Published by Baltimore Sun
Dr. Denise Gooch
August 27, 2015
The Centers for Medicare and Medicaid Services recently unveiled proposed changes to their payment approach for cancer care services delivered to American seniors. Hidden within the complicated language and updated payment codes lies a harsh reality for community-based oncology centers and, more importantly, the patients we serve.
Today, freestanding radiation oncology centers, like Greenbelt Radiation Oncology, serve more than 40 percent of all cancer patients and offer more convenient and personalized care than hospital outpatient facilities. Despite this fact, the proposed physician fee schedule for 2016 would cut payments to freestanding radiation facilities by 6 percent next year. This is on top of cuts to freestanding centers that have totaled nearly 20 percent over the last decade.
As the medical director of Greenbelt Radiation Oncology, I am concerned for the hardworking oncologists and staff members who have dedicated their lives to combating cancer. But when reviewing the policies laid out in the proposed fee schedule regulation, I am even more concerned for the highest risk patients we serve.
If the proposed changes were adopted, the payments for a course of care for prostate and breast cancer will be 36 percent and 32 percent less, respectively, than the same care provided in the hospital setting. This unjustifiable payment disparity will undoubtedly accelerate closure of freestanding centers and movement of patients to the hospital setting. According to a recent survey by The American Society for Radiation Oncology, 30 percent of freestanding practices indicated that they might now have to close their doors due to the cuts in the fee schedule.
For those diagnosed with prostate and breast cancer, these cuts will be disproportionately painful. The rate of prostate cancer in Maryland is 10.3 percent higher than the national average for all U.S. males and the rate of female breast cancer is 8.4 percent higher than the national average for all U.S. females, according to National Cancer Institute data.
More concerning is the higher rates in which both prostate and breast cancers affect minority populations. The American Cancer Society predicts about one in five African American men will be diagnosed with prostate cancer in their lifetime and mortality rates for prostate cancer are 2.4 times higher in African American men. African American women make up 33 percent of all new breast cancer cases but have significantly poorer rates of survival than women from other racial and ethnic groups, according to a report from the Susan G. Komen Foundation.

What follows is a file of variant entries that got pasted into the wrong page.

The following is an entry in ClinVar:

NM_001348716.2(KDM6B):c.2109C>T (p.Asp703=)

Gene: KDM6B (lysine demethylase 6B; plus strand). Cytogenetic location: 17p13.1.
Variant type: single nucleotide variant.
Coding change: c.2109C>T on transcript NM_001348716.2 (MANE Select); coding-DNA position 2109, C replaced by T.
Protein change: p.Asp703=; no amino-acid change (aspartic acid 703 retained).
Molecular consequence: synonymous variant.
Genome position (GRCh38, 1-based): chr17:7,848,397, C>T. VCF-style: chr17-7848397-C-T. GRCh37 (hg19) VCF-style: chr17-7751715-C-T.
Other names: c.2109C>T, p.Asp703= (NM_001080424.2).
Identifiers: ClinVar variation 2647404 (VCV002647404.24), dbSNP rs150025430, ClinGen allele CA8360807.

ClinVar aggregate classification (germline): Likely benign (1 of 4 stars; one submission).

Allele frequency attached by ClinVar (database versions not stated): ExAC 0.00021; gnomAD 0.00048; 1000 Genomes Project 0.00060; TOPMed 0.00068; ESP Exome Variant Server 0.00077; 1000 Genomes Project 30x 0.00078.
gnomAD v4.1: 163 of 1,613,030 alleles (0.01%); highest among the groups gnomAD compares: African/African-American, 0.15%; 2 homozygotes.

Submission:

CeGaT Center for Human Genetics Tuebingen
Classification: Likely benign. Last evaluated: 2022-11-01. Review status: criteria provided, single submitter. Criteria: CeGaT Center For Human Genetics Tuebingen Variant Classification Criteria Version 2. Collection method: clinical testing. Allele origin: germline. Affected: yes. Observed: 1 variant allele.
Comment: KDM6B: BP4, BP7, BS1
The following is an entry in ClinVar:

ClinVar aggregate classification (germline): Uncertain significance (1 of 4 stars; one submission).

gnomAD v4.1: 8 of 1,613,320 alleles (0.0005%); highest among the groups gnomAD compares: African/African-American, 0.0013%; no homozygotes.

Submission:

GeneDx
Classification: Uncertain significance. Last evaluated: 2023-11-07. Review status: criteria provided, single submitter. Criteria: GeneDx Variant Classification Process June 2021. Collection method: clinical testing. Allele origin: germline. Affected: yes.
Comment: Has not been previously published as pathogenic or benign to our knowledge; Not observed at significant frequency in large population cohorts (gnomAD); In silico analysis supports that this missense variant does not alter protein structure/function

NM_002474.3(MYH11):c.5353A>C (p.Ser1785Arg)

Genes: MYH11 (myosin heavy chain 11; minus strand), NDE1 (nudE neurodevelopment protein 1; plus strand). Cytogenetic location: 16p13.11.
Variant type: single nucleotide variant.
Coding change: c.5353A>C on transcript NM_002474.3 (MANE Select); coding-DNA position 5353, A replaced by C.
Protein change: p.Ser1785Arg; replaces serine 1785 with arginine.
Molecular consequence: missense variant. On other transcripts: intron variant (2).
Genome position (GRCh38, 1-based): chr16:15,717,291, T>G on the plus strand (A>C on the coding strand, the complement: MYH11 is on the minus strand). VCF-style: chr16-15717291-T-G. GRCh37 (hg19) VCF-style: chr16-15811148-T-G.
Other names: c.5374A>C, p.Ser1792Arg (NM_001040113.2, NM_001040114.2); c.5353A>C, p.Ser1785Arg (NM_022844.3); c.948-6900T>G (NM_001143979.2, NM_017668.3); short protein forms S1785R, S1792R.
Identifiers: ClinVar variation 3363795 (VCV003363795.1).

These figures are higher and much more alarming among African Americans across Maryland. National Cancer Institute data also show the rate of prostate cancer among black males in Maryland is 59.4 percent higher than the rates of prostate cancer diagnoses in white males.
Even more startling, the death rate resulting from prostate cancer is twice as high among African Americans than all races statewide. For breast cancers, the death rate resulting from female breast cancer is 42.3 percent higher among African American females than all races statewide.
Limiting access to cancer care for all patients, particularly African Americans, through policies that threaten community-based cancer care will only exacerbate the health challenges and patient health concerns felt across Maryland.
The closure of freestanding centers is not just a question of convenience — it is a question of outcomes. For years, freestanding radiation therapy facilities have played a fundamental role in bolstering access to high-quality cancer care among traditionally underserved minority populations and, in turn, elevating health outcomes. Peer reviewed research shows that limited access to radiation oncology is associated with increased rates of prostate cancer mortality. Peer reviewed data also show longer travel times to an oncologist are associated with lower rates of breast conserving therapies. By cutting reimbursement rates to freestanding oncology centers, the government is threatening critical cancer care services.
Throughout my career in oncology care, I have witnessed incredible change. On one hand, science and technology are progressing at an astonishing rate. Treatments are more effective than ever, and survival rates continue to increase. But cancer still takes the lives of an estimated 600,000 Americans each year. Until that number falls to zero, our nation must take every step possible to protect cancer patients battling for their lives each day. This begins with protecting access to critical care delivered in freestanding oncology facilities — not cutting off a lifeline to Americans living with cancer.
Dr. Denise Gooch is medical director of Greenbelt Radiation Oncology.
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